KOA New York City/Newburgh
This morning we left early for a tour of West Point. I checked the internet and found out that all tours had a vacancy so I didn't make reservations. West Point is only 18 miles away. Our travels had us following the Hudson River.
When we arrived, the parking lot was packed, but we managed to park right next to the door. Bill had trouble getting into the line for the tour tickets. There was a bus load of Asian's just standing in the way. They were families and everyone was glued to their cell phones. This should have been a clue to us.
We were planning to take the two hour tour but it had just left so we didn't want to wait for the next one and chose the one hour tour.
The bus arrived and the tour guide announced that everyone needed to have a driver's license or passport out before getting on the bus. No matter how many times she told everyone, they didn't listen. She even held up a passport and the tickets but they would walk up to get on ignoring her request.
As we went to get on the bus, the Asian group just pushed and shoved their way on. Grey hair didn't matter to them. We were the last ones on the bus and the only seat left was the very rear one. Sitting in the back seat limited your vision because there was a toilet next to us so we could only observe anything out the window on the drivers side.
The tour hasn't started yet, and I'm already in a bad mood. The tour guide explained and demonstrated that everyone needed to keep their ID's out. We were also told that she would tell us when we could take photos. You guessed it, I saw people taking photos. Security came on and for the most part they had their ID's out.
The bus drove past the athletic fields. This is Michie Stadium.
We disembarked the bus and were told to go stand by the bleachers. Half the group started wandering in all directions.
This is as close as we came to any buildings. The tour guide had a speaker system but it was impossible to concentrate on what she was saying with the kids (they were probably 10 and older) running around, the parents who were all talking and laughing among themselves and ignoring that the tour guide was speaking.
This was the superintendents house that we could see across the field.
She was trying to give the history and the symbolism of the Civil War monument. Cadets could choose what side of the war they wanted to fight for. She did say that the cannons were put in the ground with the barrels down to symbolize that they, the sons of the North and South, should never be in conflict with each other again.
The day was cloudy and downright cold. I wish I had brought my jacket.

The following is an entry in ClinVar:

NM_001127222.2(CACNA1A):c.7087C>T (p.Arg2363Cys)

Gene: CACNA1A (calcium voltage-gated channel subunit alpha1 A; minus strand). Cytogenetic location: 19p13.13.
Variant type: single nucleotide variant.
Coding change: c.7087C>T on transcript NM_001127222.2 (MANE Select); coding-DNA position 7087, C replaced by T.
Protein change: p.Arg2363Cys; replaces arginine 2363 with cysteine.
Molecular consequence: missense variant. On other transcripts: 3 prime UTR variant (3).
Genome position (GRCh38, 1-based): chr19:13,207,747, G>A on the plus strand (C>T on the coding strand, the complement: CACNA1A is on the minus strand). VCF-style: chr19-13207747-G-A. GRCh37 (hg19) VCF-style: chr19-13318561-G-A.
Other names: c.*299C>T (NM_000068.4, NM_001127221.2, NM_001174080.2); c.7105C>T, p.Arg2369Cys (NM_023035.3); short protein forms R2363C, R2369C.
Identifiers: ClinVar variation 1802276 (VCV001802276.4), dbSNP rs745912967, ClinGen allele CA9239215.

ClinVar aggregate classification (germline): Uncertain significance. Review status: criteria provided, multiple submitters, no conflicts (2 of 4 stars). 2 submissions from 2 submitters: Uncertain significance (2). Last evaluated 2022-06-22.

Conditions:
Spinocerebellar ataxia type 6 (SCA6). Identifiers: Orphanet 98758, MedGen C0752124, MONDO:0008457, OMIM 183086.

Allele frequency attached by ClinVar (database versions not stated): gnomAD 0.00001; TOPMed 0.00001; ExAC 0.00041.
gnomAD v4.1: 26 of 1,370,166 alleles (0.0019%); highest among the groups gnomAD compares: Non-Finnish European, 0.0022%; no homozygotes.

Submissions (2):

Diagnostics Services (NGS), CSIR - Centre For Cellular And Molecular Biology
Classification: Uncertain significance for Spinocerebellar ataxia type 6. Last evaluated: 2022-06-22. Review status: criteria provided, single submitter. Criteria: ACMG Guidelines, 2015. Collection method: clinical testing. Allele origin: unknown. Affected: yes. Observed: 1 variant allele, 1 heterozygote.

Bill was smart enough to bring his jacket. The Hudson River is in the background.
In order to prevent the British from gaining possession of the Hudson, which would have divided the Colonies, Washington instructed the men to place a chain across the river. How I managed to get this photo without all the group climbing on the exhibits is beyond me.
And we drove past this statue. This is the worse tour we've taken in a very long time. It was $15 dollars a piece for the one hour drive by. Really makes that 12 hour trip to NYC we took on Thursday seem very cheap as compared to this one.
When we returned, we thought we'd see what the museum had to offer. It was in an impressive building. Maybe things are going to be better. There was a lot of construction for the new visitor center and we had to walk behind a construction fence to the museum. There was a building that we passed and I saw weeds and pine needles all over the sidewalk. It just didn't look like what I expected from the Academy. Where's the pride, I thought we'd see.
For the size of the museum, the small arms display was disappointing compared to other museums we've been in.
This is what the large weapons exhibit looked like.
There were maybe four or five cases of the sword display.
Probably the most interesting exhibit was Napoleon's sword and pistols.
We decided since we weren't far from Washington's headquarters, we'd stop on our way back. I remember Mitch, our New York City tour guide, reminding us that Newburgh had some good areas down by the river, and some areas that we should avoid. Guess where the Headquarters were?
Bill parked the truck on the street and I was a little worried it might not be there when we came back.
One thing that surprised me was that this was a state historic site, not a national one. We entered the building and there was a small museum and the headquarters tour for $3.00 a piece. We had time to visit the museum before our headquarters tour. I might also mention that the employees were in period dress.
This museum also had sections of the chain but also the iron pieces that the chain connected to the logs. It was much easier to picture how it worked with the logs.
No photos were allowed inside the museum or the headquarters.
Our tour guide was very good. Even though there were 15 people in the tour, no one was trying to talk when she was talking.
The original house was just three rooms. It was hard to see where the additions were made.
One thing we did learn, Washington's original desk was the only piece of furniture that was original to the house. Washington was the first person to give awards to enlisted men. The purple heart originated in this very office. It gives you cold chills to think that you've walked on the same floor that Washington did.
We totally enjoyed the Headquarters. If you're in the area, skip West Point and follow Washington around the area. It was just about closing time, so we didn't visit the other sites nearby.
Once again the day got away from us. Tomorrow we head north, as the Escapees HOP has rented our site.